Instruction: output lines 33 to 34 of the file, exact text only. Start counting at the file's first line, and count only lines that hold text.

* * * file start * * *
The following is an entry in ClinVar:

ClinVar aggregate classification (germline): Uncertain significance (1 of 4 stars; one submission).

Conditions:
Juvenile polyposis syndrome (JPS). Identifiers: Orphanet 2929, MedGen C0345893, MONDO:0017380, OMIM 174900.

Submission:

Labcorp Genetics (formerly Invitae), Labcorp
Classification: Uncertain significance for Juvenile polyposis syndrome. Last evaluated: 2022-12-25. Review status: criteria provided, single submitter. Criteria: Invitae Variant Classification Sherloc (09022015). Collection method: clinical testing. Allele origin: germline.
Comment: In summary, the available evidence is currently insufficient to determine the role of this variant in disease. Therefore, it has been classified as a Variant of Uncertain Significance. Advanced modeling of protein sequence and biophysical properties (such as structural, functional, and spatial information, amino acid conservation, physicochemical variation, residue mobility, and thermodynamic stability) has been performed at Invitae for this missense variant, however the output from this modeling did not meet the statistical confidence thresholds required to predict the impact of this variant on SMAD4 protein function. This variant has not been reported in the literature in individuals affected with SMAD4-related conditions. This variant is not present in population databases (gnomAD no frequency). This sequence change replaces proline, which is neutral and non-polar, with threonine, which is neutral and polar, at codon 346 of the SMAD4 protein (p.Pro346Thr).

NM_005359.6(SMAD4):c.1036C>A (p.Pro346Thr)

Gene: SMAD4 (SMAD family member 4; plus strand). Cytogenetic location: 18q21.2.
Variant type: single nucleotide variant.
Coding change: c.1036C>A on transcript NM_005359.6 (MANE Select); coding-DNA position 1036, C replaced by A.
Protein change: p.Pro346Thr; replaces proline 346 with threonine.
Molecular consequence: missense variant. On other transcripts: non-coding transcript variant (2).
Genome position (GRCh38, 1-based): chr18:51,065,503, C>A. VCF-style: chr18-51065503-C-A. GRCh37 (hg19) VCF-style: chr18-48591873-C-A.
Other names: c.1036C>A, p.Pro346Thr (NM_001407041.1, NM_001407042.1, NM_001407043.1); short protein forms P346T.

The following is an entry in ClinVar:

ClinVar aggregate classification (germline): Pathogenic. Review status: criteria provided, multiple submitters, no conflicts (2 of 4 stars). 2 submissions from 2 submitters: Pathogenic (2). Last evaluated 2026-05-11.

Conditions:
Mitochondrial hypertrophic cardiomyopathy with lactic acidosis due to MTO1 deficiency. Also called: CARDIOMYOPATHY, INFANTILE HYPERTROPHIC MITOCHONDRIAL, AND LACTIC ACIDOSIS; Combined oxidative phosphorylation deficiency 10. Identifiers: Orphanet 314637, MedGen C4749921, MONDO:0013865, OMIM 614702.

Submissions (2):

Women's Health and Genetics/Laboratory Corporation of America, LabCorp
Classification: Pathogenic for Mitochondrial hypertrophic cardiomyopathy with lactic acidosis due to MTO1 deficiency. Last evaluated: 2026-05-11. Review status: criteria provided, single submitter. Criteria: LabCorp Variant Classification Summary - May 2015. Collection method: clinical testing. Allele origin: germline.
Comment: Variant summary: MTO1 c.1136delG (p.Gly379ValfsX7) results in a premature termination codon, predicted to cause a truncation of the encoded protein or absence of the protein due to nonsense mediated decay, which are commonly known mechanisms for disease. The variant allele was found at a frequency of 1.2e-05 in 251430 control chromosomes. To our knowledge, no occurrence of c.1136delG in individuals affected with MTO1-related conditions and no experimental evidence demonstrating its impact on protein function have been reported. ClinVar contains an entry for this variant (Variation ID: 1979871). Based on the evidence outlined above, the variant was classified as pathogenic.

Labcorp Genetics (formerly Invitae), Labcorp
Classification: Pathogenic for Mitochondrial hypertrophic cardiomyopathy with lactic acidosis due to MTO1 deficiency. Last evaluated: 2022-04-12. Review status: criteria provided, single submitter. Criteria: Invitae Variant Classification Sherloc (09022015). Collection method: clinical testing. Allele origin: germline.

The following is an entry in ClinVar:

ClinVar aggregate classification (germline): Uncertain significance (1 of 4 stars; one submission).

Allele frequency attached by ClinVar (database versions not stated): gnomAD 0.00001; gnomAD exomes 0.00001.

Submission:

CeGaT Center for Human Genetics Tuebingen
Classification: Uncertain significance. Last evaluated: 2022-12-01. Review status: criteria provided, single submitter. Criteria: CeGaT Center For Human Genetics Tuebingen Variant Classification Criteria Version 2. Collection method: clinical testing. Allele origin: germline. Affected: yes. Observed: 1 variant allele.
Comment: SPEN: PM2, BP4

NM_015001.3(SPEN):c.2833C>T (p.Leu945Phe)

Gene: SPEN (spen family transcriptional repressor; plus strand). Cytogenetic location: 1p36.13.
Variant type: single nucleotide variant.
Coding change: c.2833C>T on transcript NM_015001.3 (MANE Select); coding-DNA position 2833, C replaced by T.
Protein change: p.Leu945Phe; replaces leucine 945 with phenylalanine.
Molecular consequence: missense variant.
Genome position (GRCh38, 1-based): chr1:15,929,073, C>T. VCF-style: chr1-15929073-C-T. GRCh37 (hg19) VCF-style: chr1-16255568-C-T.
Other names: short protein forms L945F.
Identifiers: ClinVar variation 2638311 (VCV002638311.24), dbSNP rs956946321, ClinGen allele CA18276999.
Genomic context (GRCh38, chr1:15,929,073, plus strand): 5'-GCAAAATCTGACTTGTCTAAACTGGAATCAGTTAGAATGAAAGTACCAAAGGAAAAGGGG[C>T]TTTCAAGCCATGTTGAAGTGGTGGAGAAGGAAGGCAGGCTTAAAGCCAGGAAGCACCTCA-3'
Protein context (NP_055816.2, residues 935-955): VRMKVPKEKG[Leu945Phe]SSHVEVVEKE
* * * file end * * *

Comment: SPEN: PM2, BP4

NM_015001.3(SPEN):c.2833C>T (p.Leu945Phe)